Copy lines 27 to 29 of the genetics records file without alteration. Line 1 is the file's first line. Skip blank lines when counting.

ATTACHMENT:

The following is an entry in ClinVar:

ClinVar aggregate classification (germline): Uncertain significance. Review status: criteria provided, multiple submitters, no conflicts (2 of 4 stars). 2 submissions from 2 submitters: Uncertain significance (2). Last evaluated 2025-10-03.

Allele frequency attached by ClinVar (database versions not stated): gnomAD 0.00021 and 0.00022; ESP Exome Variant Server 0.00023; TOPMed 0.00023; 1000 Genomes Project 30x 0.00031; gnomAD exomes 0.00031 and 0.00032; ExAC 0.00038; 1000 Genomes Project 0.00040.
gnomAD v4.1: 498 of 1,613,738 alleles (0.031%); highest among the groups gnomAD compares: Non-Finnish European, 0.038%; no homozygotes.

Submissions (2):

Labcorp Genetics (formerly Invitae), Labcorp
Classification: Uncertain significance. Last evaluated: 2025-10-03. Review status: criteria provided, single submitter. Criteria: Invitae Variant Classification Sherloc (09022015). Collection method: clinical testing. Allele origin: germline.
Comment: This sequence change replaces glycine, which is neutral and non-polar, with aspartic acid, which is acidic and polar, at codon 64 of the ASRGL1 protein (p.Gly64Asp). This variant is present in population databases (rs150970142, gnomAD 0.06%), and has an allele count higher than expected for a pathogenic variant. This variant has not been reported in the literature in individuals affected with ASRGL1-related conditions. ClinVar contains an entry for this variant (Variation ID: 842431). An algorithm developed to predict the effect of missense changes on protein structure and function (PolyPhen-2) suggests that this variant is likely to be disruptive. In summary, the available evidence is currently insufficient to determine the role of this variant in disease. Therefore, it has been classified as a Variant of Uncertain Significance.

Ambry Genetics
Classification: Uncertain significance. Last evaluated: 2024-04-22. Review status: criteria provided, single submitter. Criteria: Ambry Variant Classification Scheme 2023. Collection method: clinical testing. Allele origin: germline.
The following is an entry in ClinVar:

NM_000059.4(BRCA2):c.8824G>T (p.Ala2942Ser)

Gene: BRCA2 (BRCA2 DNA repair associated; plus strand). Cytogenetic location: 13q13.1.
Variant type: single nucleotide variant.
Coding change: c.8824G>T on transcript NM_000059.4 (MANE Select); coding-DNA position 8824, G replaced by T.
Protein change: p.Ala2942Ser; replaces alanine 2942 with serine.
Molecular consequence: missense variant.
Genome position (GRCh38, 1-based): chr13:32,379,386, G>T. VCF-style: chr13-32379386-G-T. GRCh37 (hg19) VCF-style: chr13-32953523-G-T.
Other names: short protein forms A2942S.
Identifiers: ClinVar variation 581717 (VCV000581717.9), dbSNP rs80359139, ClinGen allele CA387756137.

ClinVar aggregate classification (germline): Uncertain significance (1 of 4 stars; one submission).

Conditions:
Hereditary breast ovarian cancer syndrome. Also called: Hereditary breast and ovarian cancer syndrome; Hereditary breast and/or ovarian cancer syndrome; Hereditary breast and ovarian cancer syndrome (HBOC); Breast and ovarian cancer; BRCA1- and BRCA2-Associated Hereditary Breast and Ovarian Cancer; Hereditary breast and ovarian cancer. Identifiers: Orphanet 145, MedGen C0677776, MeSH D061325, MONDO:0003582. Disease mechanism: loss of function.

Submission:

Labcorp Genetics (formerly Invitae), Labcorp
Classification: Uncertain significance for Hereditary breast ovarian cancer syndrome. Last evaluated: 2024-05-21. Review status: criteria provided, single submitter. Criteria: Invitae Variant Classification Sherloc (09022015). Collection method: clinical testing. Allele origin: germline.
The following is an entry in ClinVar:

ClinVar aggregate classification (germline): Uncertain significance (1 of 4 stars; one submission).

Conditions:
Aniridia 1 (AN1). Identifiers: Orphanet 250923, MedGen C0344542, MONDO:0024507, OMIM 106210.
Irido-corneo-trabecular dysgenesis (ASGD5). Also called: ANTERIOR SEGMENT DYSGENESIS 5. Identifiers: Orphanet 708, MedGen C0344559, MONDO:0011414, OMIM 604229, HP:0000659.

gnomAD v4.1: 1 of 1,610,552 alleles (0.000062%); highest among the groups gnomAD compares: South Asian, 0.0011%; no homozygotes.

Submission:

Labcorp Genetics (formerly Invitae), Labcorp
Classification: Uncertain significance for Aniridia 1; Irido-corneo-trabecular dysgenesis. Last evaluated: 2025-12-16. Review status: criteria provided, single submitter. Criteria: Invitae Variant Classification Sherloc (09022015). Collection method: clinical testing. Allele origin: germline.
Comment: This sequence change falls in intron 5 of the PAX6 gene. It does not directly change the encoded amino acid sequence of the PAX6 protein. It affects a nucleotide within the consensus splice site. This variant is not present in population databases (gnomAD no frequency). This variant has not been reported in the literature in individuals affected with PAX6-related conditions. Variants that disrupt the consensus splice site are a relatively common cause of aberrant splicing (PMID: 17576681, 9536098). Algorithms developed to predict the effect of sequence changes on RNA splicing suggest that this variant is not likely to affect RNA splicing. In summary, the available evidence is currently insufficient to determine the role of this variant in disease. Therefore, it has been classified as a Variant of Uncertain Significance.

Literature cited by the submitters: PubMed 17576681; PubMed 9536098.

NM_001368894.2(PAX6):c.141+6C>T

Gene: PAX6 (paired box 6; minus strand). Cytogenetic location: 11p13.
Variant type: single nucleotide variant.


The following is an entry in ClinVar:

ClinVar aggregate classification (germline): Uncertain significance (1 of 4 stars; one submission).

Conditions: